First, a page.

Everybody knows 1967 was the summer of love. Unfortunately, it was not the summer of Love. (How's that for an intro?)
Love is one of those criminally undernoticed bands by all but the rock elite (you know, those snooty people who prefer Van Morrison and Bob Dylan to, say, Motley Crue). This is partly because of Love's reluctance to tour and leader Arthur Lee's idiosyncratic, dominant nature -- these guys were just as talented as their California counterparts, and much easier on the ears than some of the more dippy psychedelic and folk of the era. In fact, Forever Changes is one of the strongest records to come out of 1967 and says just as much about the year as Surrealistic Pillow or Magical Mystery Tour.
Arthur Lee steers his band into folk territory with an edge, mixing driving acoustics, beautiful vocals, unobtrusive horns and quiet but insistent drumming. Reportedly, this band was a big influence on the Doors.
When it all comes together, the results are amazing. “Alone Again Or” opens with some minor-key acoustic picking before segueing into a Spanish-sounding melody, with light strings swelling and bursting into horns underneath the slightly manic acoustic guitar. “A House is Not A Motel” predates the sound of Crosby, Stills & Nash by two years, but Lee's voice switches from folk crooner to rocker better than many of his peers.
This is mostly an acoustic affair, but it works when the other elements are thrown in; “Andmoreagain” proves this, as it's basically an acoustic Donovan-type song elevated only because of the violins. “The Daily Planet” has a pleasant Dylan feel mixed with Who-esque vocals, but it's definitely a Love song with unusual timing and tempo changes in the lyrics.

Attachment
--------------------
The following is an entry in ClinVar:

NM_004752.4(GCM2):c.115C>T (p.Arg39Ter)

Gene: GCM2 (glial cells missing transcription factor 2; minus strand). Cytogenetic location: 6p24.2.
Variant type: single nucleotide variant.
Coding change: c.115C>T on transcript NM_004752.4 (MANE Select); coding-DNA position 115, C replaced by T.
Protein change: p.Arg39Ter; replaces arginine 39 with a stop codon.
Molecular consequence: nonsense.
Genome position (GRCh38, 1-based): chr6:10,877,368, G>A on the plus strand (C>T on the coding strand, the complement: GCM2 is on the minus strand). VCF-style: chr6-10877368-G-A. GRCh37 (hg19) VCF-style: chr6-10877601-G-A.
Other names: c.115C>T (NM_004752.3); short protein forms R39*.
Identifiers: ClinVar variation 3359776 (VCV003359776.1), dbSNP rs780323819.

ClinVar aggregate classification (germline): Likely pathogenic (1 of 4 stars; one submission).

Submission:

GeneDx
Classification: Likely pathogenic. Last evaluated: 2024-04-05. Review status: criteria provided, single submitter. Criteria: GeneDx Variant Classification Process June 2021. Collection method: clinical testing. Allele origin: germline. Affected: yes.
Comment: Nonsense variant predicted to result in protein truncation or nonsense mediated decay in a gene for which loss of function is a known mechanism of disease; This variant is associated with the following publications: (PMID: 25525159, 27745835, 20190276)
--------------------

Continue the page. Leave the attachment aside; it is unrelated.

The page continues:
The best song is “Between Clark and Hilldale,” wherein a pounding acoustic opens the song before Lee comes in for the verses, but he drops out for the last word of every verse, letting the guitar come back in. During this, the horns get louder and more obtrusive before bursting into a solo (after an electric guitar solo). It's both mellow and foot-tapping and should have been a single.
“Live and Let Live” is not bad but has bizarre vocals (“The snot is caked against my pants.). “The Good Humor Man” is a shimmering slice-of-life observation that's a little too cute, but “Bummer in the Summer” is a perfect psychedelic-folk pop tune, a jaunty piece that sounds straight out of a high school dance, featuring a near-rap of the vocals long before that style became popular. The album winds down with the epic “You Set the Scene,” which sounds like it influenced the Moody Blues in their early goings. The song shifts from an uptempo movement to a languid middle section that lasts a bit too long before closing with a happy horn section straight off Magical Mystery Tour.
This is one of those cases where the whole is more than the sum of its parts. Forever Changes has a beautiful shimmering glisten, a folky influence with only traces of psychedelia, interesting lyrics and enough instruments and stylistic changes to make a music geek happy. But it's time the people discovered Love instead of letting the critics indulge in a guilty pleasure. This is one album you won't regret buying, even though it's obviously a product of its time.